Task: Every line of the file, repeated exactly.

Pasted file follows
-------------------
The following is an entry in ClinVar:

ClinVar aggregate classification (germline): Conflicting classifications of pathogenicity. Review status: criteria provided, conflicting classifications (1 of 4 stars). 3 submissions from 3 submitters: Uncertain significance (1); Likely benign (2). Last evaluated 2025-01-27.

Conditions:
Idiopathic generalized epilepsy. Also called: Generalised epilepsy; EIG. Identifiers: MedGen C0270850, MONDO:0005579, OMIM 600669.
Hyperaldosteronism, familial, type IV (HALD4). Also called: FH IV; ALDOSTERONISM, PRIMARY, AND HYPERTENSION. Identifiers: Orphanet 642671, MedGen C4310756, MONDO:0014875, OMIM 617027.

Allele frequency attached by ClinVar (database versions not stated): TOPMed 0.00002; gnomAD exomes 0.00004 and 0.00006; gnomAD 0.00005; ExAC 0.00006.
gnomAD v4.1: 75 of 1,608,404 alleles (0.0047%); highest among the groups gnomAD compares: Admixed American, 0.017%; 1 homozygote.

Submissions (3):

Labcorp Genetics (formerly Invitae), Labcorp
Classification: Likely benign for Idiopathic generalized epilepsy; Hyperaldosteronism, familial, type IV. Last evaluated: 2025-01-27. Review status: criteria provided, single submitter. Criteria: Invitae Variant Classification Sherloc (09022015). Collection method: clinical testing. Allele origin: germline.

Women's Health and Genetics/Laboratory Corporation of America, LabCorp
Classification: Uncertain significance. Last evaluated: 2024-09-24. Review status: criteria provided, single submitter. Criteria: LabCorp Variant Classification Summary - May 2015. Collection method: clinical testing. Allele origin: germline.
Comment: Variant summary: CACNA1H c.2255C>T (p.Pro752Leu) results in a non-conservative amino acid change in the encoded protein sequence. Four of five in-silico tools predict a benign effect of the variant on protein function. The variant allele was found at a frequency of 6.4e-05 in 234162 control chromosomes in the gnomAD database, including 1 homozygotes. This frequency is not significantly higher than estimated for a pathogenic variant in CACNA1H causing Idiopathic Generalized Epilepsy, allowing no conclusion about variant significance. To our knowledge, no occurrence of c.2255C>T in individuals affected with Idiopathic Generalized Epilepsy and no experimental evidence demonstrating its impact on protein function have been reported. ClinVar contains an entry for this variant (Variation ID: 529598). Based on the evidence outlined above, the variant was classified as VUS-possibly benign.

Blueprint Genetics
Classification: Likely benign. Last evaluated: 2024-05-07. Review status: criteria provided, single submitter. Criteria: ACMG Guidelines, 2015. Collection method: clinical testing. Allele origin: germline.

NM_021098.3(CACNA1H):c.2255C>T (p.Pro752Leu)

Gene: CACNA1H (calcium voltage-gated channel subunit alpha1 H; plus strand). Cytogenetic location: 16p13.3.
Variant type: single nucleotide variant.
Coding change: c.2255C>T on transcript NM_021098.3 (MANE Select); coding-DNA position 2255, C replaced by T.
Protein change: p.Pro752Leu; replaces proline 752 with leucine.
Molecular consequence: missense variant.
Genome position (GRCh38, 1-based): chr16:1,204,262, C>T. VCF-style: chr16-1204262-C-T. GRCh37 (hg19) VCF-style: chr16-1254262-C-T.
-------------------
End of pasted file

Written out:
The following is an entry in ClinVar:

ClinVar aggregate classification (germline): Conflicting classifications of pathogenicity. Review status: criteria provided, conflicting classifications (1 of 4 stars). 3 submissions from 3 submitters: Uncertain significance (1); Likely benign (2). Last evaluated 2025-01-27.

Conditions:
Idiopathic generalized epilepsy. Also called: Generalised epilepsy; EIG. Identifiers: MedGen C0270850, MONDO:0005579, OMIM 600669.
Hyperaldosteronism, familial, type IV (HALD4). Also called: FH IV; ALDOSTERONISM, PRIMARY, AND HYPERTENSION. Identifiers: Orphanet 642671, MedGen C4310756, MONDO:0014875, OMIM 617027.

Allele frequency attached by ClinVar (database versions not stated): TOPMed 0.00002; gnomAD exomes 0.00004 and 0.00006; gnomAD 0.00005; ExAC 0.00006.
gnomAD v4.1: 75 of 1,608,404 alleles (0.0047%); highest among the groups gnomAD compares: Admixed American, 0.017%; 1 homozygote.

Submissions (3):

Labcorp Genetics (formerly Invitae), Labcorp
Classification: Likely benign for Idiopathic generalized epilepsy; Hyperaldosteronism, familial, type IV. Last evaluated: 2025-01-27. Review status: criteria provided, single submitter. Criteria: Invitae Variant Classification Sherloc (09022015). Collection method: clinical testing. Allele origin: germline.

Women's Health and Genetics/Laboratory Corporation of America, LabCorp
Classification: Uncertain significance. Last evaluated: 2024-09-24. Review status: criteria provided, single submitter. Criteria: LabCorp Variant Classification Summary - May 2015. Collection method: clinical testing. Allele origin: germline.
Comment: Variant summary: CACNA1H c.2255C>T (p.Pro752Leu) results in a non-conservative amino acid change in the encoded protein sequence. Four of five in-silico tools predict a benign effect of the variant on protein function. The variant allele was found at a frequency of 6.4e-05 in 234162 control chromosomes in the gnomAD database, including 1 homozygotes. This frequency is not significantly higher than estimated for a pathogenic variant in CACNA1H causing Idiopathic Generalized Epilepsy, allowing no conclusion about variant significance. To our knowledge, no occurrence of c.2255C>T in individuals affected with Idiopathic Generalized Epilepsy and no experimental evidence demonstrating its impact on protein function have been reported. ClinVar contains an entry for this variant (Variation ID: 529598). Based on the evidence outlined above, the variant was classified as VUS-possibly benign.

Blueprint Genetics
Classification: Likely benign. Last evaluated: 2024-05-07. Review status: criteria provided, single submitter. Criteria: ACMG Guidelines, 2015. Collection method: clinical testing. Allele origin: germline.

NM_021098.3(CACNA1H):c.2255C>T (p.Pro752Leu)

Gene: CACNA1H (calcium voltage-gated channel subunit alpha1 H; plus strand). Cytogenetic location: 16p13.3.
Variant type: single nucleotide variant.
Coding change: c.2255C>T on transcript NM_021098.3 (MANE Select); coding-DNA position 2255, C replaced by T.
Protein change: p.Pro752Leu; replaces proline 752 with leucine.
Molecular consequence: missense variant.
Genome position (GRCh38, 1-based): chr16:1,204,262, C>T. VCF-style: chr16-1204262-C-T. GRCh37 (hg19) VCF-style: chr16-1254262-C-T.